Modular weapon control unit

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Description

The goal of the Modular Weapon Control Unit (MWCU) program was to design and develop a reconfigurable weapon controller (programmer/sequencer) that can be adapted to different weapon systems based on the particular requirements for that system. Programmers from previous systems are conceptually the same and perform similar tasks. Because of this commonality and the amount of re-engineering necessary with the advent of every new design, the idea of a modular, adaptable system has emerged. Also, the controller can be used in more than one application for a specific weapon system. Functionality has been divided into a Processor Module (PM) and ... continued below

Physical Description

55 p.

Creation Information

Boccabella, M.F. & McGovney, G.N. January 1, 1997.

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This report is part of the collection entitled: Office of Scientific & Technical Information Technical Reports and was provided by UNT Libraries Government Documents Department to Digital Library, a digital repository hosted by the UNT Libraries. It has been viewed 11 times . More information about this report can be viewed below.

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  • Sandia National Laboratories
    Publisher Info: Sandia National Labs., Albuquerque, NM (United States)
    Place of Publication: Albuquerque, New Mexico

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Description

The goal of the Modular Weapon Control Unit (MWCU) program was to design and develop a reconfigurable weapon controller (programmer/sequencer) that can be adapted to different weapon systems based on the particular requirements for that system. Programmers from previous systems are conceptually the same and perform similar tasks. Because of this commonality and the amount of re-engineering necessary with the advent of every new design, the idea of a modular, adaptable system has emerged. Also, the controller can be used in more than one application for a specific weapon system. Functionality has been divided into a Processor Module (PM) and an Input/Output Module (IOM). The PM will handle all operations that require calculations, memory, and timing. The IOM will handle interfaces to the rest of the system, input level shifting, output drive capability, and detection of interrupt conditions. Configuration flexibility is achieved in two ways. First, the operation of the PM is determined by a surface mount Read-Only Memory (ROM). Other surface-mount components can be added or neglected as necessary for functionality. Second, IOMs consist of configurable input buffers, configurable output drivers, and configurable interrupt generation. Further, these modules can be added singly or in groups to a Processor Module to achieve the required I/O configuration. The culmination of this LDRD was the building of both Processor Module and Input/Output Module. The MWCU was chosen as a test system to evaluate Low-Temperature Co-fired Ceramic (LTCC) technology, desirable for high component density and good thermal characteristics.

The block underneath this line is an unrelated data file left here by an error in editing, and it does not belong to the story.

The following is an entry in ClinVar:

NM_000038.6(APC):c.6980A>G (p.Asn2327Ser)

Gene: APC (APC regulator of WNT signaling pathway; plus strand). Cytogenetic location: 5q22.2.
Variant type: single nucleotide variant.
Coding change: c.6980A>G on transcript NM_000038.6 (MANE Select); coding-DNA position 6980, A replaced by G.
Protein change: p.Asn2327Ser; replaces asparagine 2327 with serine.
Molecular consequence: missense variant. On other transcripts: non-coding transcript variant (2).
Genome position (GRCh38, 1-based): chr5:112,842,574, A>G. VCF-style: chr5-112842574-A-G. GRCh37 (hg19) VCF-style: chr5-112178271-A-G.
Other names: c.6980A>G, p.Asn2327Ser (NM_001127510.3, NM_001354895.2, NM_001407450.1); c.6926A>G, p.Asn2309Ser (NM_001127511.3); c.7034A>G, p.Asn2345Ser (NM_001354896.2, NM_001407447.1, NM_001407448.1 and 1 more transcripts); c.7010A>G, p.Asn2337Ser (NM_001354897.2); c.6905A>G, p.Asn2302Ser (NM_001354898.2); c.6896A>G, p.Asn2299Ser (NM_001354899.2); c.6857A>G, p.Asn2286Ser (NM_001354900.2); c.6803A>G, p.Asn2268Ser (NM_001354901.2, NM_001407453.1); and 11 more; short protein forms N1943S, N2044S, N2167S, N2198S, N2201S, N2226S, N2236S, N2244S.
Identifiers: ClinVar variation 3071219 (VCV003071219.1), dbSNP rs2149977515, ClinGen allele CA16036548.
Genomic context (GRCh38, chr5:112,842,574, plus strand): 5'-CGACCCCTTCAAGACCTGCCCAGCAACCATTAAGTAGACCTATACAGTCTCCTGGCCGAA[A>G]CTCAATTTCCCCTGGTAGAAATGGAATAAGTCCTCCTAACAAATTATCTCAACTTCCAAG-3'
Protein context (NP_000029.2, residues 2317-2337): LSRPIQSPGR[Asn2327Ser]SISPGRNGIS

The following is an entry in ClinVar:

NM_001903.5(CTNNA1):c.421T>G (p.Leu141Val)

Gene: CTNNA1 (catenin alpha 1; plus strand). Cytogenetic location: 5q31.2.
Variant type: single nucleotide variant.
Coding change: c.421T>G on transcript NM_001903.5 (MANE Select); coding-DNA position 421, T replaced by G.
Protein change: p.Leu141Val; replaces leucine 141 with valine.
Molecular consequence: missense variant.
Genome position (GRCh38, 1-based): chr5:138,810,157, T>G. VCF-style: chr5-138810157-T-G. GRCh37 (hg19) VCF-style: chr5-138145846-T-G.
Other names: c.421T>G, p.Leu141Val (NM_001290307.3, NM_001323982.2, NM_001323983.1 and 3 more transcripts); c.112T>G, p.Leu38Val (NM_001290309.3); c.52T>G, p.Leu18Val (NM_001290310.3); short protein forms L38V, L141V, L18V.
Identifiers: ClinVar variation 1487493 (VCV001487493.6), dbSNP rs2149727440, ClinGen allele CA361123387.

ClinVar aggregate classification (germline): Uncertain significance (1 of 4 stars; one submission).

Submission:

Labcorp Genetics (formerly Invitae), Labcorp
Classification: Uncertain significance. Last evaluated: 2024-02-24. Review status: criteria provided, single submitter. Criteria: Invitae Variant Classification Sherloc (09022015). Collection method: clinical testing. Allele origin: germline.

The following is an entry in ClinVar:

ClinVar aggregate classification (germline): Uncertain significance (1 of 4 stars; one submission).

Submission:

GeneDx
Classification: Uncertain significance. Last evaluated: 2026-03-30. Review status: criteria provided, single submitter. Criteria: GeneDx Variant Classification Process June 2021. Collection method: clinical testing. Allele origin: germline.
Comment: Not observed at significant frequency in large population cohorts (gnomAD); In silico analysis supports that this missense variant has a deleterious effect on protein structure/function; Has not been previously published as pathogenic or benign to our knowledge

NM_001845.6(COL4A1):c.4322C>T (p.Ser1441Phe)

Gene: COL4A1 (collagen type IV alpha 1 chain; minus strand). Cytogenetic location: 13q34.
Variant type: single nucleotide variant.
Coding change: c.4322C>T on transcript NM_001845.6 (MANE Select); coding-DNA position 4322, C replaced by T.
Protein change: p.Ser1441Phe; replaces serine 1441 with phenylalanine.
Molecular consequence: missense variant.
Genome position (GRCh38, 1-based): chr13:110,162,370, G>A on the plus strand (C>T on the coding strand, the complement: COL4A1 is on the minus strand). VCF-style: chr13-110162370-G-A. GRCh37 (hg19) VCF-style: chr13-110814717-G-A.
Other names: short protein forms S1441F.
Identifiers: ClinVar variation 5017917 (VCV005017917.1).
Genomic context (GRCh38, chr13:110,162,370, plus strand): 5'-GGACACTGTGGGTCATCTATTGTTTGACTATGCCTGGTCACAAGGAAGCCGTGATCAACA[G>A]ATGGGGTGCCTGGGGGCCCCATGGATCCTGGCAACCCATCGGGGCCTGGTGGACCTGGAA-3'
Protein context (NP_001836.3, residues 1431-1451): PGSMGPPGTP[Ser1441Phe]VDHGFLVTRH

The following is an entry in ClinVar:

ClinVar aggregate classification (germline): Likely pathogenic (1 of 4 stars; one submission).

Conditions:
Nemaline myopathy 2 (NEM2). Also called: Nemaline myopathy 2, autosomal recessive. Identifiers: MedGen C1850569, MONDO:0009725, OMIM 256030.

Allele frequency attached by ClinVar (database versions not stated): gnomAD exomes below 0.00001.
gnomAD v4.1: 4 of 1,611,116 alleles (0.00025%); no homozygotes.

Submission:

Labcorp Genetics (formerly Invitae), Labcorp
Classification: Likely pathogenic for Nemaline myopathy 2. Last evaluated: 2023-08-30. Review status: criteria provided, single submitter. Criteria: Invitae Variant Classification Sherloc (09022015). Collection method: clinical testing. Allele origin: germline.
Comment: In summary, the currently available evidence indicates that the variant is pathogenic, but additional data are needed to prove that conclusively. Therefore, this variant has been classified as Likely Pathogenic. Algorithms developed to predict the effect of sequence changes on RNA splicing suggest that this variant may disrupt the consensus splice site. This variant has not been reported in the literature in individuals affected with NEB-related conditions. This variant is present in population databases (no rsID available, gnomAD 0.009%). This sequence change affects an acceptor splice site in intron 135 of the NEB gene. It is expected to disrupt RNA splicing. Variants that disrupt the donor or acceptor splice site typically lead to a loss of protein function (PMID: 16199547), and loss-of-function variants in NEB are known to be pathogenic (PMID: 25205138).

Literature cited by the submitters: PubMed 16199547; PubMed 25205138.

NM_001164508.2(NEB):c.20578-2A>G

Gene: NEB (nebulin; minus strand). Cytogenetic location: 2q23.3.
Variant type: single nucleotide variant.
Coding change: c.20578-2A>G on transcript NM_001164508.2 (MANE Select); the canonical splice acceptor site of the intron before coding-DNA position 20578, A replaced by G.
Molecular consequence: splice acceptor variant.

Physical Description

55 p.

Notes

OSTI as DE97002702

Source

  • Other Information: PBD: Jan 1997

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  • Other: DE97002702
  • Report No.: SAND--97-0155
  • Grant Number: AC04-94AL85000
  • DOI: 10.2172/437677 | External Link
  • Office of Scientific & Technical Information Report Number: 437677
  • Archival Resource Key: ark:/67531/metadc685869

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Office of Scientific & Technical Information Technical Reports

Reports, articles and other documents harvested from the Office of Scientific and Technical Information.

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Creation Date

  • January 1, 1997

Added to The UNT Digital Library

  • July 25, 2015, 2:20 a.m.

Description Last Updated

  • April 13, 2016, 3:06 p.m.

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Boccabella, M.F. & McGovney, G.N. Modular weapon control unit, report, January 1, 1997; Albuquerque, New Mexico. (digital.library.unt.edu/ark:/67531/metadc685869/: accessed June 25, 2018), University of North Texas Libraries, Digital Library, digital.library.unt.edu; crediting UNT Libraries Government Documents Department.